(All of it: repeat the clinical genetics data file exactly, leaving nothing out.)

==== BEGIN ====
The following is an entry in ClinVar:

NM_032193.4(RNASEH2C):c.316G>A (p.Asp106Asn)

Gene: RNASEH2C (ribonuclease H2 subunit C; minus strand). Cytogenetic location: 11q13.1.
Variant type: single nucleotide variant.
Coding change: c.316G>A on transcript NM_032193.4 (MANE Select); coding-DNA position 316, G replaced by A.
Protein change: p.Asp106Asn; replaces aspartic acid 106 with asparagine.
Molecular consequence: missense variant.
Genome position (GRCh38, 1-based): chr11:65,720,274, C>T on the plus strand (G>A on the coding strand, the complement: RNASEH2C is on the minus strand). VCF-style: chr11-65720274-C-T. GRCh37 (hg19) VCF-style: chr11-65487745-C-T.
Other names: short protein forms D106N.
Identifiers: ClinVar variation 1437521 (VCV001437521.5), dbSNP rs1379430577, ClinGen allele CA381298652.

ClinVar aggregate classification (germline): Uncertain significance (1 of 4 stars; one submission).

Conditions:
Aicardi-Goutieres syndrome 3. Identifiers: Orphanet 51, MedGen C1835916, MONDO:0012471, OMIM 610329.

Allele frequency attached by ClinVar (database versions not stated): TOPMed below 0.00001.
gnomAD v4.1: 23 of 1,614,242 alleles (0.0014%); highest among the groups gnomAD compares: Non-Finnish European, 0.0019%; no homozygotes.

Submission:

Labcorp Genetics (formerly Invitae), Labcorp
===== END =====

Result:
The following is an entry in ClinVar:

NM_032193.4(RNASEH2C):c.316G>A (p.Asp106Asn)

Gene: RNASEH2C (ribonuclease H2 subunit C; minus strand). Cytogenetic location: 11q13.1.
Variant type: single nucleotide variant.
Coding change: c.316G>A on transcript NM_032193.4 (MANE Select); coding-DNA position 316, G replaced by A.
Protein change: p.Asp106Asn; replaces aspartic acid 106 with asparagine.
Molecular consequence: missense variant.
Genome position (GRCh38, 1-based): chr11:65,720,274, C>T on the plus strand (G>A on the coding strand, the complement: RNASEH2C is on the minus strand). VCF-style: chr11-65720274-C-T. GRCh37 (hg19) VCF-style: chr11-65487745-C-T.
Other names: short protein forms D106N.
Identifiers: ClinVar variation 1437521 (VCV001437521.5), dbSNP rs1379430577, ClinGen allele CA381298652.

ClinVar aggregate classification (germline): Uncertain significance (1 of 4 stars; one submission).

Conditions:
Aicardi-Goutieres syndrome 3. Identifiers: Orphanet 51, MedGen C1835916, MONDO:0012471, OMIM 610329.

Allele frequency attached by ClinVar (database versions not stated): TOPMed below 0.00001.
gnomAD v4.1: 23 of 1,614,242 alleles (0.0014%); highest among the groups gnomAD compares: Non-Finnish European, 0.0019%; no homozygotes.

Submission:

Labcorp Genetics (formerly Invitae), Labcorp